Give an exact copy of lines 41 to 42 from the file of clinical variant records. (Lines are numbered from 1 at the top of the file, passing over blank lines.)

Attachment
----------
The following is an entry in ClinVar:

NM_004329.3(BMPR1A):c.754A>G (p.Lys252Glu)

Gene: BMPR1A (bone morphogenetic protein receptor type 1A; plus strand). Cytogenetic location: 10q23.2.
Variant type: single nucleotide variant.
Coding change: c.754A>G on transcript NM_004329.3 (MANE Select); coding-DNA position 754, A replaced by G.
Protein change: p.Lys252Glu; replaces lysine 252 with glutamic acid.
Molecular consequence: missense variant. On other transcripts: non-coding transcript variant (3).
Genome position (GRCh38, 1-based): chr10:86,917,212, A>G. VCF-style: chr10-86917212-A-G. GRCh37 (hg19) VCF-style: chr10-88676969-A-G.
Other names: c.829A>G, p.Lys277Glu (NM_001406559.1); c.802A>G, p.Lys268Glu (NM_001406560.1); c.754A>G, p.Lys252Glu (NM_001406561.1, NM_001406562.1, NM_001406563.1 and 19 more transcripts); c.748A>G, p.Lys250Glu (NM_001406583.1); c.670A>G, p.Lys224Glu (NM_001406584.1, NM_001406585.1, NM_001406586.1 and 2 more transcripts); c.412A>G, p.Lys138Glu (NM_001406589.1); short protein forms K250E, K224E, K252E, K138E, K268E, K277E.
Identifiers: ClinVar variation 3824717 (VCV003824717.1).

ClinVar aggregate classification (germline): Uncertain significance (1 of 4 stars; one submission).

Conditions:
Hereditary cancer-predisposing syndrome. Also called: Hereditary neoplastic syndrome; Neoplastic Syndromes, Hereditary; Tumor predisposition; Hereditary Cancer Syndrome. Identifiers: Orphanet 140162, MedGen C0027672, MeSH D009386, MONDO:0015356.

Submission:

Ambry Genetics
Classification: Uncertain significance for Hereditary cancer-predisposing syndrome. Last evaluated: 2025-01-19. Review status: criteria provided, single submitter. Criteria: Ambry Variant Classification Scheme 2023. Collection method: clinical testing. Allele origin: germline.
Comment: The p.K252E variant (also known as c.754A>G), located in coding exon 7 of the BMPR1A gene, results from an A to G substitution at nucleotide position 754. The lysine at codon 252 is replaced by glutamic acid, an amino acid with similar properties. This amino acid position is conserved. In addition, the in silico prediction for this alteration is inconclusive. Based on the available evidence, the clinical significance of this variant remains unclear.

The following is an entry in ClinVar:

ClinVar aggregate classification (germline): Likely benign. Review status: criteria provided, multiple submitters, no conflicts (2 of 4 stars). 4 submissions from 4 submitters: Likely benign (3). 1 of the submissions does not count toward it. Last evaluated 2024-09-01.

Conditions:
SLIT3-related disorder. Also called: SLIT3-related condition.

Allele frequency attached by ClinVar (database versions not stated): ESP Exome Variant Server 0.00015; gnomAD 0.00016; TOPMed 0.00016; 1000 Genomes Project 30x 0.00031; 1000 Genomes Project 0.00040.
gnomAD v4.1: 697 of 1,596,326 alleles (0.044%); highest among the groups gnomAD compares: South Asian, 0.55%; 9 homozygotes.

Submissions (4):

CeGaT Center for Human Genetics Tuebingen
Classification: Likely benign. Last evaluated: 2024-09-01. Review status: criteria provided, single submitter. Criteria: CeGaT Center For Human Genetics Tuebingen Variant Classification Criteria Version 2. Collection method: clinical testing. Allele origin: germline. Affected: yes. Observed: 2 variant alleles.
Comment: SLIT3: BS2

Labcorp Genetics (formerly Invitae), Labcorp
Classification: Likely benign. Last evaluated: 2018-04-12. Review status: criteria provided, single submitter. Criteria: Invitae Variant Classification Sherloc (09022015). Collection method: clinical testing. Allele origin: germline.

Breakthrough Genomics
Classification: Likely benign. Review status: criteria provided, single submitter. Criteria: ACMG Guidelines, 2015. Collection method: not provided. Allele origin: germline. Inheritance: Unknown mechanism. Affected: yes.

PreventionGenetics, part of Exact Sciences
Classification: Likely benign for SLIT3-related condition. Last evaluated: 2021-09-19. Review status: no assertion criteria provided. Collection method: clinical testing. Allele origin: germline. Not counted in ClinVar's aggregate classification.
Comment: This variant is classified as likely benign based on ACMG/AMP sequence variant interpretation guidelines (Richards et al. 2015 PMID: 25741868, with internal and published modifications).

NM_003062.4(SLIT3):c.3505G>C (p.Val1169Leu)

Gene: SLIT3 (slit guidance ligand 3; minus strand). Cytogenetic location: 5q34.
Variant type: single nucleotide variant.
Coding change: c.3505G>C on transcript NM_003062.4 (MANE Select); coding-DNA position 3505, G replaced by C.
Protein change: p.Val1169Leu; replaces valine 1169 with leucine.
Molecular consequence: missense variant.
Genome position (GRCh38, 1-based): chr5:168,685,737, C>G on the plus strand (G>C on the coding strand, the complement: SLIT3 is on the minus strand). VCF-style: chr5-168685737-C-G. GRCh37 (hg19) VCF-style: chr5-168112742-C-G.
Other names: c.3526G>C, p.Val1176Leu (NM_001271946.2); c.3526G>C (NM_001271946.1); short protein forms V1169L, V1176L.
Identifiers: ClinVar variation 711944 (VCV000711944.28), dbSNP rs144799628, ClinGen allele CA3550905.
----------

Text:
Genome position (GRCh38, 1-based): chr5:168,685,737, C>G on the plus strand (G>C on the coding strand, the complement: SLIT3 is on the minus strand). VCF-style: chr5-168685737-C-G. GRCh37 (hg19) VCF-style: chr5-168112742-C-G.
Other names: c.3526G>C, p.Val1176Leu (NM_001271946.2); c.3526G>C (NM_001271946.1); short protein forms V1169L, V1176L.